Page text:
More than 30 percent of births in the United States are through a cesarean section. Unfortunately, the recovery period from a C-section is more complicated and takes longer than the recovery from a vaginal birth.
While you may be eager to lose the belly fat you accumulated from the pregnancy, you must proceed with caution since your abdominal muscles and skin need more time to heal.
After a C-section, or any surgery for that matter, you should follow up with your physician to see if you are ready to begin an exercise program. Once cleared by your obstetrician, it is best to strengthen your abdominal muscles and lose body fat through a combination of diet, cardio and strength training.
You cannot spot reduce fat solely from your abdomen. You need to lose fat all over through both diet and exercise.
Before You Start Training…
Before you start it is best to wait at least 6 weeks after your cesarean section before beginning any sort of exercise. Your body needs time to recover after the trauma from the surgery and if you exercise too soon you may open the incision, cause a muscle tear or hernia.
Be patient with the healing process. Be sure to follow up with your obstetrician who will assess you during the physical exam and can safely advise you in regards to when to begin exercise.
Once you are cleared it is best to begin with low stress exercises that do not put too much strain on the abdominal muscles or pelvic muscles. Avoid doing any abdominal exercises at this point as much as the temptation calls for you to do it.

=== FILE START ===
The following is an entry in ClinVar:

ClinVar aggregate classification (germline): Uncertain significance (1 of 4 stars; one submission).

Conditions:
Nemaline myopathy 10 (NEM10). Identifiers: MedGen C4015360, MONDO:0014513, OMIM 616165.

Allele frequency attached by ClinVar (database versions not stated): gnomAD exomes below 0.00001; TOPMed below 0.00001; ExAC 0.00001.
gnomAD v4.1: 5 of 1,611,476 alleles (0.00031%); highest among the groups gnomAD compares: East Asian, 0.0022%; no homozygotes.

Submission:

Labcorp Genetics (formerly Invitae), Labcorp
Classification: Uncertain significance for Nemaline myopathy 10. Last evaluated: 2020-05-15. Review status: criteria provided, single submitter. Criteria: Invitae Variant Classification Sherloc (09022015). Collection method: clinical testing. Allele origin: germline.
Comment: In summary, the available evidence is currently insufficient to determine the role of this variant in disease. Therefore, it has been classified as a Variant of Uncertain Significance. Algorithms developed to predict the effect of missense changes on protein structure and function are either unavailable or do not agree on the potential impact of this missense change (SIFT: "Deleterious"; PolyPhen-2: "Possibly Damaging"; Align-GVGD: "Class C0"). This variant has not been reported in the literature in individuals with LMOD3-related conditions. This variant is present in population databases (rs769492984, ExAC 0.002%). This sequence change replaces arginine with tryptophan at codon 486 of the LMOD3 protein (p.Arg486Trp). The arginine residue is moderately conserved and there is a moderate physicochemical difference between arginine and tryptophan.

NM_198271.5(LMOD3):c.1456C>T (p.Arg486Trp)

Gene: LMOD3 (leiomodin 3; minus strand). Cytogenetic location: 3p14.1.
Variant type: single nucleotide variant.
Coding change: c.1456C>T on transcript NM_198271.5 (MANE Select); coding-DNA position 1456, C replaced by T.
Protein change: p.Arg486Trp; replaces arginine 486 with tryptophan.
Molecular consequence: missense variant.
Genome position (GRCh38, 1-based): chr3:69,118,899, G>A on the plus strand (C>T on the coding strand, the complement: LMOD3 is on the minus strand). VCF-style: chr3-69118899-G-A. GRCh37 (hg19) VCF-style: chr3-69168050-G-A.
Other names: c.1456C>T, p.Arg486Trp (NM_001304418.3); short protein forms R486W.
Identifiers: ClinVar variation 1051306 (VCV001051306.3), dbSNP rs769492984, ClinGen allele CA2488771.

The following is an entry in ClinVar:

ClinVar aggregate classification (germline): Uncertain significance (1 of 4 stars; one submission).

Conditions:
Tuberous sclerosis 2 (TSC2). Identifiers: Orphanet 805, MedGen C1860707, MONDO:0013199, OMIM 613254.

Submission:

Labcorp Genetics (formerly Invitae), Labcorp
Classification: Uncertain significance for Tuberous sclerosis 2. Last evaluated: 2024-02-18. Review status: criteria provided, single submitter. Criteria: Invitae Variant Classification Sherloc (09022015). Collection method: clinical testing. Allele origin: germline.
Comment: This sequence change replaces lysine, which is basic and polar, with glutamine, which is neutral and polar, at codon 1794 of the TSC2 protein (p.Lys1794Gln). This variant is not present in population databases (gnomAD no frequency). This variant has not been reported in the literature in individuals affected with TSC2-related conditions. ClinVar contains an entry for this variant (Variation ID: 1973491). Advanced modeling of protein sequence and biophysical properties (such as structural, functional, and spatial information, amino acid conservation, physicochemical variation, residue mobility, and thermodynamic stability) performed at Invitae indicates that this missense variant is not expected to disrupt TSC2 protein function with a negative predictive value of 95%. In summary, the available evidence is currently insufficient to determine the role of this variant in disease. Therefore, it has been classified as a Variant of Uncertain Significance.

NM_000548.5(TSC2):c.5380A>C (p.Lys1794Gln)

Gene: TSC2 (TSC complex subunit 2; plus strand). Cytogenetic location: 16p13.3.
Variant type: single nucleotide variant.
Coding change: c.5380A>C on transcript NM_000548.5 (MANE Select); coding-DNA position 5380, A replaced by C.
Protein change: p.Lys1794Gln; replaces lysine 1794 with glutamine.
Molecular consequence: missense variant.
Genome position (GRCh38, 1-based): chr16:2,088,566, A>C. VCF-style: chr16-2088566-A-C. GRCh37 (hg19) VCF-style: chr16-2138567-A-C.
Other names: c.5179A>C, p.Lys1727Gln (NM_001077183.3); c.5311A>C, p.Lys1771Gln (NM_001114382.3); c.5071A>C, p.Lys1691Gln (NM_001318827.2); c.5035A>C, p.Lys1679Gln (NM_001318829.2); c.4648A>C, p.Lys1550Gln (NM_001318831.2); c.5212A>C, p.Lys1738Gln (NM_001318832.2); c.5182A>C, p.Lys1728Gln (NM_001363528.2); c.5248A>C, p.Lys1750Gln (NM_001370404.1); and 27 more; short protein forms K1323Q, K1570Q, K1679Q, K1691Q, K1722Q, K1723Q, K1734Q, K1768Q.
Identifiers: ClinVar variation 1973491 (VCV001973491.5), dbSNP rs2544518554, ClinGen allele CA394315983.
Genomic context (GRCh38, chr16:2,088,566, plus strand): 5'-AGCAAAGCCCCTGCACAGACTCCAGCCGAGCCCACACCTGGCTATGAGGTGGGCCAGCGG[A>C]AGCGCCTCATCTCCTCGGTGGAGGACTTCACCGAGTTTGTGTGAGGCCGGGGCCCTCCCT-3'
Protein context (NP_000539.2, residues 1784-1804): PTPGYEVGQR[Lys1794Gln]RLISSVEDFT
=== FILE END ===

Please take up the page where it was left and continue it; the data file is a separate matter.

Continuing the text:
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Your body must recover. Start off with walking on a treadmill or light jogging. You will not burn a lot of calories. At this point the goal is to get into a routine and give time for your body to adjust to the exercises.
Remember To Train Your Pelvic Floor Muscles
After pregnancy and abdominal surgery such as cesarean section, the pelvic muscles get weak so it is best to begin training them with Kegel exercises that strengthen the pelvic floor muscles.
Simply find the muscles you use to urinate and squeeze them for three seconds then relax for three seconds and repeat 10 times. Repeat these sessions 3 times a day. Each day increase the time you squeeze and relax and try increasing the repetitions as well.
It is encouraged that you do yoga to strengthen your pelvic floor and abdominal muscles. Do different poses such as lying flat on your belly and lifting your hands and feet above your head and ground.
Or for the more advanced, attempt the bridge by lying on your back and bending your knees and press your hands into the ground and push your hands into the ground so your pelvis rises to the ceiling. This will strengthen your core and pelvic muscles.
After a week or two of these low impact exercises, if you haven’t had any injuries or cause of concern, move towards exercises that have more intensity. Increase from light walking to moderate intensity jogging, jump rope or even cycling.